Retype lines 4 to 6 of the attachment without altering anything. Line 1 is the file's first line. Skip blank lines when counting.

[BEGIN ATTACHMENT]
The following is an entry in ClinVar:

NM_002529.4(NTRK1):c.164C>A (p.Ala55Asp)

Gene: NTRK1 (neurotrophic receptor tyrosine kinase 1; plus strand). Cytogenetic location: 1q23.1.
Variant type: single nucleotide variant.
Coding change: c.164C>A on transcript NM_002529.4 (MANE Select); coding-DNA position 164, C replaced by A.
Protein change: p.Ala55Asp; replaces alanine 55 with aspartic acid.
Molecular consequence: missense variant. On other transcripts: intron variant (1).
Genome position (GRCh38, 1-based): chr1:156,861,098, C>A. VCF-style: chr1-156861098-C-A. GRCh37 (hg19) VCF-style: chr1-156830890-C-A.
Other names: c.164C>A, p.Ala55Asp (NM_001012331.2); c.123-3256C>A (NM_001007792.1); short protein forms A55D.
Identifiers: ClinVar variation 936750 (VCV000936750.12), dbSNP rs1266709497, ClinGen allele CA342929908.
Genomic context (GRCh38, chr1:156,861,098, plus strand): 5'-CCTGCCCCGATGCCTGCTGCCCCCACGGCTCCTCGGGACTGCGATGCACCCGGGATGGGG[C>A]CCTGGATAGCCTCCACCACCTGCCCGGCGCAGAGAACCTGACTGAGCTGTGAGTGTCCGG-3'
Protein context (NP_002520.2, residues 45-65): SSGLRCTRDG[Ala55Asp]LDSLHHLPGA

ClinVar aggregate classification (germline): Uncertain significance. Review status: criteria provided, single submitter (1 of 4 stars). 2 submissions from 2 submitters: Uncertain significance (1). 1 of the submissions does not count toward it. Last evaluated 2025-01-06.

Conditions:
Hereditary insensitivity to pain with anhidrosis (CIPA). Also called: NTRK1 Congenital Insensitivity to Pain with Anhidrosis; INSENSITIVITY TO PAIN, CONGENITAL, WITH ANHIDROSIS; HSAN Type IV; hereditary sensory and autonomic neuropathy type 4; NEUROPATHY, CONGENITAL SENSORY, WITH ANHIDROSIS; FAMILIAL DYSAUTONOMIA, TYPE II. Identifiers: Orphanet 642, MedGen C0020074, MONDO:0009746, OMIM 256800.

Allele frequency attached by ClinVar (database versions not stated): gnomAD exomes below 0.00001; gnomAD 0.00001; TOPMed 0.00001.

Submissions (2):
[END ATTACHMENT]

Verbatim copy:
Variant type: single nucleotide variant.
Coding change: c.164C>A on transcript NM_002529.4 (MANE Select); coding-DNA position 164, C replaced by A.
Protein change: p.Ala55Asp; replaces alanine 55 with aspartic acid.